Don’t fight over who turns the page. There’s something fun about turning pages on an ereader or tablet. Often younger children just want to page through the screens for the sheer joy of watching the images change. Hold the ereader with a thumb on the image to prevent unwanted page turns. Teach the child to wait until you tell them to turn the page.

Keep interaction your main focus. As other minor issues come up, remember that the goal is for you and the child to interact. All decisions about reading the ebook together must pass this criterion. Will it foster the interaction or not?

Digital picture books are so easy! Go and read a book with a kid!

Suggested Picture Books

Read more about these picture books.

Those crazy ALIENS are back

The Aliens, Inc. Box Set by Darcy Pattison | MimsHouse.comThe Aliens, Inc. series is a 3-book set of easy chapter books. Third grade, science fiction fun, humorous aliens, and a great BFF – what more could you want in a book that helps kids transform into great readers.

Book 1, Kell, the Alien introduces the crazy aliens from the planet Bix. Dad’s kovitch (a kind of space coffee) spilled on their spaceship’s control panel, they shipwrecked on Earth. How can Kell survive third grade? Only with the help of his BFF, Bree. How can the Smiths make a living? By starting Aliens, Inc., a party planning service. And how can they avoid the principal, Mrs. Lynx, and the Alien Chaser’s society? It’s a fun start to the series.

Book 2, Kell and the Horse Apple Parade. Aliens, Inc. is asked to coordinate the Friends of Police Parade. but it’s Kell’s first parade ever. How can they fill in the slots, plan the route, and keep everyone happy? Oh, and by the way, Mrs. Lynx has an Alien Chaser’s app for her smart phone.

Book 3, Kell and the Giants finds Kell and Bree planning a party for the tallest boy in town. Son of a pro basketball player, he wants giants at his party: BigFoot, Cyclops, and Paul Bunyan. It’s all complicated when Mom finds out she’s allergic to bee stings and by Mrs. Lynx’s bloodhound, who is trained to sniff out aliens.

If you can’t see this video, click here.

Now available in an easy 3-Book Box Set:
Over 90 b/w whimsical drawings in each book.

“The Aliens, Inc. Box Set” by Darcy Pattison on Ganxy

From the fascinating world of tall ships comes this unlikely tale of humble pigs who follow their dreams. Come and join the Talberts on their journey.

Free on Kindle – Friday through Sunday, September 9-11

When Santiago is thrust into the farm’s pigsty, Penelope is captivated by Santiago Talbert’s boast, “I plan to sail the Seven Seas.” Together, these extraordinary pigs escape the farm and cross into the land of Liberty, a parallel world where an intelligent human or animal can get ahead. They follow their dream to Boston Harbor, where they try to convince sea captains that pigs can sail. First, though, Santiago learns mapmaking, while Penelope works on the docks loading ships. Eventually Penelope signs onto the Ice King’s crew as he cuts and packs ice to ship to the far-flung corners of the world.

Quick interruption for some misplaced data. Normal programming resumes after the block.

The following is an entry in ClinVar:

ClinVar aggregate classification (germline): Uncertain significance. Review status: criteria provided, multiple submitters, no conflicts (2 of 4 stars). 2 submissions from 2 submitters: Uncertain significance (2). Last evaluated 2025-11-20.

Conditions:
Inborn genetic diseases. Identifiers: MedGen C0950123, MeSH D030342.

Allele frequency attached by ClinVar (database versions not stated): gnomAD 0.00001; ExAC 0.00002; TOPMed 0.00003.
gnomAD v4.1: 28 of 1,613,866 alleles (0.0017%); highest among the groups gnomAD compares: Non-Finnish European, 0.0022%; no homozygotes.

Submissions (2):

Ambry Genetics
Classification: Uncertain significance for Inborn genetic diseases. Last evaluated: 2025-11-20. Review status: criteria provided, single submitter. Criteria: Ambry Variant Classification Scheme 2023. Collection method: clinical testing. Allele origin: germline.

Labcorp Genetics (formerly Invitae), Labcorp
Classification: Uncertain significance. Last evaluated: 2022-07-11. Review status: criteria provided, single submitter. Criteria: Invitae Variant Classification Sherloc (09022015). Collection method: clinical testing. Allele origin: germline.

When the fleet of ice ships sails, Penelope and Santiago join the crew of the flagship, captained by Captain Kingsley, the Ice King himself. A massive polar bear, he harbors dark secrets, and the pigs face the shocking truth: they alone can save the friendly sea serpents from the Ice King’s clutches.

From the fascinating world of tall ships comes this unlikely tale of humble pigs who follow their dream. Come and join the Talberts on their journey.

Full price returns on Sunday. Take advantage of this opportunity to read this uplifting book. READ MORE ON THE KINDLE STORE.

With Patriot’s Day coming next week, 15 Septembers later, here’s a story that will touch your heart. I live near the Little Rock Air Force Base. For years, I’ve watched the heartache of telling a loved one good-bye as they go overseas on assignment. Military deployment is just one of the many sacrifices that families make to protect our nation. But how do the children handle the separation from their parent for months at a time? Read how one girl copes with humor!

Wow, this is a poignant military family story. Perfect for Patriot's Day, Veteran's Day and other patriotic holidays. |

11 WAYS TO RUIN A PHOTOGRAPH: A Military Family Story

When her father goes soldiering for a year, a girl decides that without Dad at home, it’s not a family photo album. Though her beloved Nanny is in charge of the album that year, the girl makes sure that photographs of her never turn out well. Photos are blurred, wind blows hair in her face. April rains bring umbrellas to hide behind. Halloween means a mask. This poignant, yet funny family story, expresses a child’s anger and grief for a Dad whose work takes him away for long periods of time. It’s a tribute to the sacrifices made by military families and to those who care for children when a family needs support.

Read with your classroom for military and patriotic holidays

  • Veteran’s Day
  • Armed Forced Day
  • Patriot’s Day
  • 4th of July

Understand Military Families Who Serve the United States

  • Gratitude for their sacrifices
  • Understand the family challenges
  • Support for deployment

10% Discount When you Purchase on the Mims House site

Online Children’s Books

All formats are also available on Mackin, Follett, Permabound, Overdrive, and Ingram.